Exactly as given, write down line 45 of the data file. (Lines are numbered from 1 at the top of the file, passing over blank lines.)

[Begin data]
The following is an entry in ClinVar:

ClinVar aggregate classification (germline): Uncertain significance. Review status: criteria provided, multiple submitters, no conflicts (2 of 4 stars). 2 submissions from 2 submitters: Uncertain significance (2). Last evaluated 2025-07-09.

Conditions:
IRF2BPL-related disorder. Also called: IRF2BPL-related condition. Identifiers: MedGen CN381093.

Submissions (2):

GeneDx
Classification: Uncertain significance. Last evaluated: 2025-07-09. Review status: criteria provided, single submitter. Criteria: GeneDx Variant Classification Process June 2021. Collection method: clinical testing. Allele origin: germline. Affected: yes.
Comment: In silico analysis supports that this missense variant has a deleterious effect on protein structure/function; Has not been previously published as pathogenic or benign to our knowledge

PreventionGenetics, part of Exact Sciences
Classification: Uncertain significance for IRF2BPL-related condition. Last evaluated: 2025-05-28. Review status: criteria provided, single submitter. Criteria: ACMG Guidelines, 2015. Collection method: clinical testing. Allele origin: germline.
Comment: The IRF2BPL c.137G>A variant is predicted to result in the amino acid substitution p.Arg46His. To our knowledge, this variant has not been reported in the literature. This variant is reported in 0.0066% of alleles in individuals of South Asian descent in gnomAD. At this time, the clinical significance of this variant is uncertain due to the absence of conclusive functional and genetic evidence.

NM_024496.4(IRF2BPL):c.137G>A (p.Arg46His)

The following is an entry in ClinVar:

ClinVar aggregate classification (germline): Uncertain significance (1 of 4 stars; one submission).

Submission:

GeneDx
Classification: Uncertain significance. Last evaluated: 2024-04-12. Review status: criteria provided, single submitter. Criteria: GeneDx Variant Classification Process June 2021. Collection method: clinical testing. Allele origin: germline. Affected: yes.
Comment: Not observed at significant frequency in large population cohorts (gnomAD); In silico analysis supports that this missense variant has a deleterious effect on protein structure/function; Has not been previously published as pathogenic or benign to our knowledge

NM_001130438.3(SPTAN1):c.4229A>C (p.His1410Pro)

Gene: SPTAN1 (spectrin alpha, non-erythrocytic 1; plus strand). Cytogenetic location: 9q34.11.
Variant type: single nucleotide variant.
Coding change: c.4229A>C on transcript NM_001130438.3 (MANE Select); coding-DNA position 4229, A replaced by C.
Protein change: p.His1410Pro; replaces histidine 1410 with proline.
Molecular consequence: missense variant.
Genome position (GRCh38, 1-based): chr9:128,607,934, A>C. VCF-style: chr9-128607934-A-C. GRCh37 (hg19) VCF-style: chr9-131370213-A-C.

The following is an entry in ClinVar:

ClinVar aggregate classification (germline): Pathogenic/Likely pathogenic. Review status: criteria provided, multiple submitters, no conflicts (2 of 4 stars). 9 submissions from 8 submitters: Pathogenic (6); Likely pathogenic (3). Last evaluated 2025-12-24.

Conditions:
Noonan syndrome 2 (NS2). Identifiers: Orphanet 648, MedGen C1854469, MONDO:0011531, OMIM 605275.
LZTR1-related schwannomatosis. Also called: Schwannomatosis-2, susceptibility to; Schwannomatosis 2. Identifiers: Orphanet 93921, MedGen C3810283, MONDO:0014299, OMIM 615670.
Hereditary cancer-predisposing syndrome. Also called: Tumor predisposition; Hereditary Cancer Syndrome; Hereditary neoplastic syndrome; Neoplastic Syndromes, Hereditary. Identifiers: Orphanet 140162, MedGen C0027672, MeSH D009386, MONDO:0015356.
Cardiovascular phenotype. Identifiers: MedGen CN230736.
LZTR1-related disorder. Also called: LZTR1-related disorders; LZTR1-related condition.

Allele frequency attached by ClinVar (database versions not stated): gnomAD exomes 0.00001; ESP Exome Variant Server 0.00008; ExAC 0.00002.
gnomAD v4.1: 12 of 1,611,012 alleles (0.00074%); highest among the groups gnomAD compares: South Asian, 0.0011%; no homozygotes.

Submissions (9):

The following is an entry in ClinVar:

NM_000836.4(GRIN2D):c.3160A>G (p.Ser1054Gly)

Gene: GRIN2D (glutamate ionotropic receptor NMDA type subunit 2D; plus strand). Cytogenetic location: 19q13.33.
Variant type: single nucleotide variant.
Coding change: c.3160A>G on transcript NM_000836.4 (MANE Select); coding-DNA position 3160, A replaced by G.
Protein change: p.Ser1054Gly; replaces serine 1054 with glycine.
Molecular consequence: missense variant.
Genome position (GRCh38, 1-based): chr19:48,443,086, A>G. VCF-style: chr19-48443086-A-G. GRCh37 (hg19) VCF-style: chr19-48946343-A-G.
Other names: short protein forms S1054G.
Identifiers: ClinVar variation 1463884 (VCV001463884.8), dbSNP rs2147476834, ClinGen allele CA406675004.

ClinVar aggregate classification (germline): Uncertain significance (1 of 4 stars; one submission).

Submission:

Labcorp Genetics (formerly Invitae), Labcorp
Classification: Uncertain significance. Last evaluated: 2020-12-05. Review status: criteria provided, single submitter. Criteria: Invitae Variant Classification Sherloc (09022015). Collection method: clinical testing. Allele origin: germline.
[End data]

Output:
Other names: short protein forms S1054G.